While allowing time for observation and learning is prudent, eventually leaders are those who stop looking and start leading. An entire lifetime can pass you by while you wait and watch from the perceived comfort of the sidelines. But the real task of leadership happens by doing, not observing.

If you want to lead, you also can't wait to be picked. You must pick yourself - start doing that thing you wish others were doing.


Like, right now.

I've found that leaders don't wait to get elected or appointed or chosen by some committee. The best leaders I know witnessed something that needed changing, saw something that needed improving, or found something that could be done better. And then they went and did it.

The first step of leadership is to cross that fine line between watching and doing.

Leadership Lesson #7: Leadership is Inconvenient

The true evidence of leadership isn't seen in times of comfort or convenience, but rather in times of stress and difficulty.

You certainly didn't run for your position or accept your appointment to lead others because you thought it would be an easy gig. At least in the back of your mind, you knew this would be hard work and that more than once you'd have a hard go of it.

What we must realize however, is that in those tough and difficult moments, our leadership skills must be their most honed. In moments of stress or difficulty, our true leadership abilities will be showcased. It is for these hard decisions and long days that leaders are needed most.

When things get tough, how do you lead? I am not interested (nor are your followers) in how well you can lead when things are easy. When the outlook is rosy and the decisions easy, anyone can lead, quite frankly.

It was for the tough choices that you were elected. And much like banana comes out when you squeeze a banana (and tomato when you squeeze a tomato), so leadership must come out of you when you are figuratively squeezed by the pressures and possibilities around you.

Leaders Learn (podcast)

I had a fantastic time in Austin, Texas last weekend keynoting the Texas Leadership Summit. That thrill was topped only by getting to speak with students and staff afterwards about why leaders must keep learning in order to be effective.

In short, conferences and other learning opportunities allow the leader a chance not only to learn content and ideas, but to also learn from peers and to learn about oneself. This triple threat is the kind of opportunity that keeps leaders sharp, focused, and leading for maximum impact.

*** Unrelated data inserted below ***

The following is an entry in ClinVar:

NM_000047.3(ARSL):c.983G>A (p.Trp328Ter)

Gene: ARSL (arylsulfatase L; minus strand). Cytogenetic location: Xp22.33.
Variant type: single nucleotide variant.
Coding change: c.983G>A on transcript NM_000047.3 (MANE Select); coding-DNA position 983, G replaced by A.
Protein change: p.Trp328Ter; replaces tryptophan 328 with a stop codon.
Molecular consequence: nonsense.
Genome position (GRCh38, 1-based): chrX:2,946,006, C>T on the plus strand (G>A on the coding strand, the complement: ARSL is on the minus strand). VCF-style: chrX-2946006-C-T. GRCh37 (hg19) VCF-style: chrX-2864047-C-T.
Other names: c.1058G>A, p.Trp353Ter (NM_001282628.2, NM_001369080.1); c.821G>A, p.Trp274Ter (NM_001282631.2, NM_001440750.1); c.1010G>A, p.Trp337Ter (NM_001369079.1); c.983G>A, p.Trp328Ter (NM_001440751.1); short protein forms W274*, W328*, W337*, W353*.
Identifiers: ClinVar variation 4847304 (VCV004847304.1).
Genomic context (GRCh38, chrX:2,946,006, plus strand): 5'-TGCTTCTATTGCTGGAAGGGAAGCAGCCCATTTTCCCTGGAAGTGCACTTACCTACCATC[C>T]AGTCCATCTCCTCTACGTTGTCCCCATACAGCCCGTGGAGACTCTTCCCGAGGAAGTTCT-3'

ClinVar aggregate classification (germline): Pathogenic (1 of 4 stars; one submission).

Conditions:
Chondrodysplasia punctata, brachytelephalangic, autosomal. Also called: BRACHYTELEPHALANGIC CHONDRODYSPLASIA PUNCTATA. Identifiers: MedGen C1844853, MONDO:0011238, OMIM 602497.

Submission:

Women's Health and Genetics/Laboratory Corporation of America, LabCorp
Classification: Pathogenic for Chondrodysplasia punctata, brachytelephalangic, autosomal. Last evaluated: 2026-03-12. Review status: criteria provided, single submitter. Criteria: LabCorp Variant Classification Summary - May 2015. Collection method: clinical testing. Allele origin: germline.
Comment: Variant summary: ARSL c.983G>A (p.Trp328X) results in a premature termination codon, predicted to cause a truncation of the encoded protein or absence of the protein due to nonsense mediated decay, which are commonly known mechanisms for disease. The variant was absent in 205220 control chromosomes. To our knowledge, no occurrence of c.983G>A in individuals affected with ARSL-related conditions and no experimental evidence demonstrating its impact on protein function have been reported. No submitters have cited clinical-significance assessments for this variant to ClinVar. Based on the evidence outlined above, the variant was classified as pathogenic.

Give the new episode a listen and subscribe to future episodes in iTunes. And, be sure to leave your thoughts on this week's installment in the comments below.

Leadership Lesson #6: Leaders Experiment

Leaders are willing to take the calculated risks necessary to achieve something great.

Cures for diseases and new inventions that forever alter the course of history usually only come about through experimentation, some process of research and discovery that results (eventually) in a big breakthrough.

This is what leaders do, too, of course. They're willing to try and try again until they find a method, story, or idea that works to influence and impact others. In short, they're not afraid to try something that doesn't work because that's the only way they'll arrive at something that does.

Experiments aren't haphazard, of course. The ones that work take planning, analysis, a team, and measurement. Try and try again, but make sure your attempts are calculated, guided, and determined.

What leadership tactic will you try next? The very next idea you try could be the one your community has been waiting for.

The Urgency of Leadership (podcast)

Fresh off the mic! This week's podcast was recorded at Northwest Missouri State University, where I keynoted the Bearcat Leadership Training. The theme of the weekend? #YOLO: You Only Lead Once

The big idea? That student leaders often only have one opportunity to lead their peers. Most only get one shot at president, secretary, or committee chair. While this can be a bit stressful, it also provides an opportunity for legacy.

Give this week's episode a lesson. I hear from students and staff about:

  • Why urgency is an opportunity for legacy